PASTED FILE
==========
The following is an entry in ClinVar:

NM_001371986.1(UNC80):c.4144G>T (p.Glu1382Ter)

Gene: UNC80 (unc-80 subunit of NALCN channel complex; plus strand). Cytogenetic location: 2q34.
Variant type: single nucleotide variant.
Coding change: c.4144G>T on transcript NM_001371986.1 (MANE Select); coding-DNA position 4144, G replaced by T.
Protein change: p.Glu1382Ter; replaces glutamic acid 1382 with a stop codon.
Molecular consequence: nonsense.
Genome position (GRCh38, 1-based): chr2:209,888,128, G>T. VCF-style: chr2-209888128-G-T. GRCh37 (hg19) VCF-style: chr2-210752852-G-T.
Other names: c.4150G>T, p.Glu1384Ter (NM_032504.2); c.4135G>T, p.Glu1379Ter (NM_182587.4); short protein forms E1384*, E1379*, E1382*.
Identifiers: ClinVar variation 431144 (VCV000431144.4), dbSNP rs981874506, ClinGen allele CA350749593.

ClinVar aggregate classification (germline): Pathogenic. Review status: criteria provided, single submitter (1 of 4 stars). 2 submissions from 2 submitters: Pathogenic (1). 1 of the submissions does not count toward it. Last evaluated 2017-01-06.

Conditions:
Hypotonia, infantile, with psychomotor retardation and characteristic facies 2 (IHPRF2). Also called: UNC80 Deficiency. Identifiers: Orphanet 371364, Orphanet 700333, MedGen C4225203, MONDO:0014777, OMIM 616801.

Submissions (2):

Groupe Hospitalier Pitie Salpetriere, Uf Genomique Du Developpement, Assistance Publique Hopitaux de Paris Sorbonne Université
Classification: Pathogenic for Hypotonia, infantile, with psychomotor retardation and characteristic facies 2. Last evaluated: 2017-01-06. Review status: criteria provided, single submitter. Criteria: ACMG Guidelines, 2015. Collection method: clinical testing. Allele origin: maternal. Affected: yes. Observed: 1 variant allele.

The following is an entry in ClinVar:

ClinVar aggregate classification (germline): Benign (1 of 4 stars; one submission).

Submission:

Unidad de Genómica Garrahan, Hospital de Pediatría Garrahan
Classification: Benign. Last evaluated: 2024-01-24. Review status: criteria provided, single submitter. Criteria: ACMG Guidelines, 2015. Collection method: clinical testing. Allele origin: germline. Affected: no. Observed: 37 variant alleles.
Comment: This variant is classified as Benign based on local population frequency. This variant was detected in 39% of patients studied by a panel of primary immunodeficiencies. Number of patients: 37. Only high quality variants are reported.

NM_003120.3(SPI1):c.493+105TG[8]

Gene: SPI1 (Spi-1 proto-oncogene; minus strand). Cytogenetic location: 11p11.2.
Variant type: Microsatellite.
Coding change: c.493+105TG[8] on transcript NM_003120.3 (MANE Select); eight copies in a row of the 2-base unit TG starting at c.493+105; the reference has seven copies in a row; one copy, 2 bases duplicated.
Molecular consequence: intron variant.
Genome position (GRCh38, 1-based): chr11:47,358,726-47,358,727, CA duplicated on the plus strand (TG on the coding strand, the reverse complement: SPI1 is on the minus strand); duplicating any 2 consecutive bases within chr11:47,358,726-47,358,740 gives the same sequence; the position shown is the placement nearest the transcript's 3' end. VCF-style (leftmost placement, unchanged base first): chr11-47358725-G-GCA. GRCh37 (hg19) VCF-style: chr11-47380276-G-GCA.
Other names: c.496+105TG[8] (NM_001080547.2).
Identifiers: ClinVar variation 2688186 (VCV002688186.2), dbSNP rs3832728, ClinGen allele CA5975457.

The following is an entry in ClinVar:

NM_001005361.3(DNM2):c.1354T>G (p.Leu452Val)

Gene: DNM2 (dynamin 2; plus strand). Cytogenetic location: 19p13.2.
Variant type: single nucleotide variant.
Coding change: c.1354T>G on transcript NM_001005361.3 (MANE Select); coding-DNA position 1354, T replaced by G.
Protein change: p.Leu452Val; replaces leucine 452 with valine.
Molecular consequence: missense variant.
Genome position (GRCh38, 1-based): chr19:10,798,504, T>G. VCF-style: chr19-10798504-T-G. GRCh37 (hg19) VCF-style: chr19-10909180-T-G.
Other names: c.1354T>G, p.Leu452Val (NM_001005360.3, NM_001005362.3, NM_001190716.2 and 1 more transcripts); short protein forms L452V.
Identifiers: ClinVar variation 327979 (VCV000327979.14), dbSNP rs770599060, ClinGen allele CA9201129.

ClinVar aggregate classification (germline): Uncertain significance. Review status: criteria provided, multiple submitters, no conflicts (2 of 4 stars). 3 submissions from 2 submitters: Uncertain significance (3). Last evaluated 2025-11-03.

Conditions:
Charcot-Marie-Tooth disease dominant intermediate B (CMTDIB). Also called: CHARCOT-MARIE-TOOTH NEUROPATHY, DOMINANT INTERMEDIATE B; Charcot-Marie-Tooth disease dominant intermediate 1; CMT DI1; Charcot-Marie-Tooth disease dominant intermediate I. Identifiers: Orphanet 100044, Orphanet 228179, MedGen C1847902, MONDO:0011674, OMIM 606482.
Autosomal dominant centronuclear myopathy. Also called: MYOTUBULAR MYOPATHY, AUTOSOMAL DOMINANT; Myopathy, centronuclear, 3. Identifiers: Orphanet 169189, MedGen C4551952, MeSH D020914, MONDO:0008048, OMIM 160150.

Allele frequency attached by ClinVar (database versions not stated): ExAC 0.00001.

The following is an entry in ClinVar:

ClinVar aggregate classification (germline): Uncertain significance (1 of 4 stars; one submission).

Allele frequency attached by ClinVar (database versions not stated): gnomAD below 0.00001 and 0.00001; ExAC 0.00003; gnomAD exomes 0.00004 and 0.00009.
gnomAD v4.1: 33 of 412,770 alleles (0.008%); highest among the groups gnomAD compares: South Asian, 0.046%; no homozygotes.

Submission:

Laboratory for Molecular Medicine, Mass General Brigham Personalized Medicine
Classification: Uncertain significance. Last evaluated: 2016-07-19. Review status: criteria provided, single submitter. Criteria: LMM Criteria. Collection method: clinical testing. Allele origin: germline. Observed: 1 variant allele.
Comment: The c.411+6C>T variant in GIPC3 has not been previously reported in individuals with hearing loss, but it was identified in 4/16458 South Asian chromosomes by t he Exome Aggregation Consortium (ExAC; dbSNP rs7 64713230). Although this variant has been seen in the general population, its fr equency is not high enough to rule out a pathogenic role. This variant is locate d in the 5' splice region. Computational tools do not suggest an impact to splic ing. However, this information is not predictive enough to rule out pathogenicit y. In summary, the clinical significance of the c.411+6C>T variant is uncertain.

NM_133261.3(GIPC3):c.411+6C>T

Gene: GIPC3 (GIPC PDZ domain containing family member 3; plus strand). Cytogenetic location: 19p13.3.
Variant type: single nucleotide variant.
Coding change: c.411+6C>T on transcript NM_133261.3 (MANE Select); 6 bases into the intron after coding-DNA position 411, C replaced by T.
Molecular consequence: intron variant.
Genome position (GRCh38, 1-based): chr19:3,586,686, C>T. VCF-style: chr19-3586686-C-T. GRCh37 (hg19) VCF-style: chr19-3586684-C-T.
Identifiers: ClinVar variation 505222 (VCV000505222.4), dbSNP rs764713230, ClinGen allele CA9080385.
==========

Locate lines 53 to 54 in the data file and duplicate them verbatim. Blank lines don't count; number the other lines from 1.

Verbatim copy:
Comment: The c.411+6C>T variant in GIPC3 has not been previously reported in individuals with hearing loss, but it was identified in 4/16458 South Asian chromosomes by t he Exome Aggregation Consortium (ExAC; dbSNP rs7 64713230). Although this variant has been seen in the general population, its fr equency is not high enough to rule out a pathogenic role. This variant is locate d in the 5' splice region. Computational tools do not suggest an impact to splic ing. However, this information is not predictive enough to rule out pathogenicit y. In summary, the clinical significance of the c.411+6C>T variant is uncertain.

NM_133261.3(GIPC3):c.411+6C>T